While the boys of summer limber up their arms in the warmth of Florida and Arizona, the men and women of winter diligently steel their legs for another rite of spring – marathon season.

Bob Dunfey, of Portland, is volunteer race director of the Maine Marathon. He plans to complete his 30th consecutive Boston Marathon in April. Courtesy photo

Whether it’s Boston in April, Maine Coast and Sugarloaf in May, Bay of Fundy in June or maybe an event outside New England, those intent on tackling 26.2 miles have been methodically setting a course for that first wave of marathon opportunities.

Training in the northern hemisphere for a spring marathon is far more challenging than a fall marathon for one excruciating reason: weather. Specifically, winter weather. Some move inside to a treadmill when the snow, ice and slush is just too much. Others plug away outside in the name of discomfort training.

There is no magic bullet. But one thing’s for certain, finishing a marathon doesn’t happen by accident. There’s a reason only .05 percentĀ  of the U.S. population, at any given time, has ever completed a marathon. It’s hard.

Gary Allen, a Cranberry Isles resident, prodigious marathoner, race director and co-founder of Crow Athletics running club, has a simple theory when it comes to endurance training.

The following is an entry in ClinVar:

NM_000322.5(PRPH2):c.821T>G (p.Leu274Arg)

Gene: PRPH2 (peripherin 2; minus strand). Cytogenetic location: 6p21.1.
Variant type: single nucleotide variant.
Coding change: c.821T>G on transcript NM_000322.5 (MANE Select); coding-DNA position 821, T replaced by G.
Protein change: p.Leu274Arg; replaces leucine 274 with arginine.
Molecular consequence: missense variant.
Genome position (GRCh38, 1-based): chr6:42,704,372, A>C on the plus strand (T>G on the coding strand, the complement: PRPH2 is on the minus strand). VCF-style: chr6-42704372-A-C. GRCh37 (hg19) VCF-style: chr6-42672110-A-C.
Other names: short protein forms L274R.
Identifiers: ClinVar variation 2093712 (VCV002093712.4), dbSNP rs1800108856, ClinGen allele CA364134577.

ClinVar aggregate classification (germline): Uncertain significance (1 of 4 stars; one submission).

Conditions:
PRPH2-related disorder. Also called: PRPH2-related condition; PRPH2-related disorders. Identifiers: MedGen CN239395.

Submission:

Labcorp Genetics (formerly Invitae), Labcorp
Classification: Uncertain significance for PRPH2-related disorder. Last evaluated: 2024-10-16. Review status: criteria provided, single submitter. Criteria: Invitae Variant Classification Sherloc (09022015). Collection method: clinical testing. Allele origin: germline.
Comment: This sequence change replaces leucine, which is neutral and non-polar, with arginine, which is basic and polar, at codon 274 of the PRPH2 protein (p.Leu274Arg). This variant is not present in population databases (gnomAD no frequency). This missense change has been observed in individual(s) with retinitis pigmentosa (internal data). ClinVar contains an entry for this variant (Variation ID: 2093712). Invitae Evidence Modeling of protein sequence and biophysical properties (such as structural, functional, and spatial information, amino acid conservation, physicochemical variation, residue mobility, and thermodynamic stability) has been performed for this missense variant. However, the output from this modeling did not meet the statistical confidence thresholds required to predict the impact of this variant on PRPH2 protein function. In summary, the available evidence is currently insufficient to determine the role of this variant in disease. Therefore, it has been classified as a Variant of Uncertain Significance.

“Train year-round consistently so your body adapts vs. trying to just get in shape (every time),” Allen said. “Don’t follow someone else’s training plans. Instead, think like a chef and create your own running recipes. The ingredients for success are not rocket science, but a basic collection of ingredients as simple as the flour, water and yeast needed to make bread. Ditto for running.”

Runners of all ages and abilities spend months piling up the miles and tightening their cores in preparation for the early-season spate of marathons.

There were a total of 1,836 finishers in last year’s spring marathons in Maine. Maine Coast (Kennebunk to the University of New England) had 871, Sugarloaf (Eustis to Carrabassett Valley) had 825 and Bay of Fundy (West Quoddy Head, Maine, to Head Harbour Light, New Brunswick and back) checked in with 140.

At last year’s Boston Marathon, 170 Maine residents entered and 150 finished. Kennebunk resident Shiloh Schulte was the top Maine finisher, placingĀ  238th overall. Robert Ashby, of Brunswick, also cracked the top 300 at Boston, finishing 294th. That’s nearly 2,000 people pounding the pavement, prepping for a spring endurance test.

Bob Dunfey, 68, a Portland resident, will attempt to complete his 30th consecutive Boston Marathon on April 20. He’s run a total of 139 marathons and about 150 ultras, including 12 100-mile trail starts (six finishes). He began running at age 40 and his recipe for success is straight forward.

“When I was training 60 to 70 miles a week, ” Dunfey said. “I’d have one long run per week, one interval (alternating speeds) run day, one or two days off and easy runs on the other days.”

Gary Allen at the finish line of the Millinocket Marathon. He is race director for the Mount Desert Island Marathon (October) and Millinocket (December). Allen is co-founder of Crow Athletics and has run sub 3-hour marathons in five consecutive decades.

There are as many motivations for running marathons as there are events themselves: Complete one in all 50 states; run a marathon that begins with each letter of the alphabet; run an indoor marathon; or complete the six World Marathon Majors – Boston, New York, Tokyo, Berlin, London and Chicago. The list can be as creative as it is endless.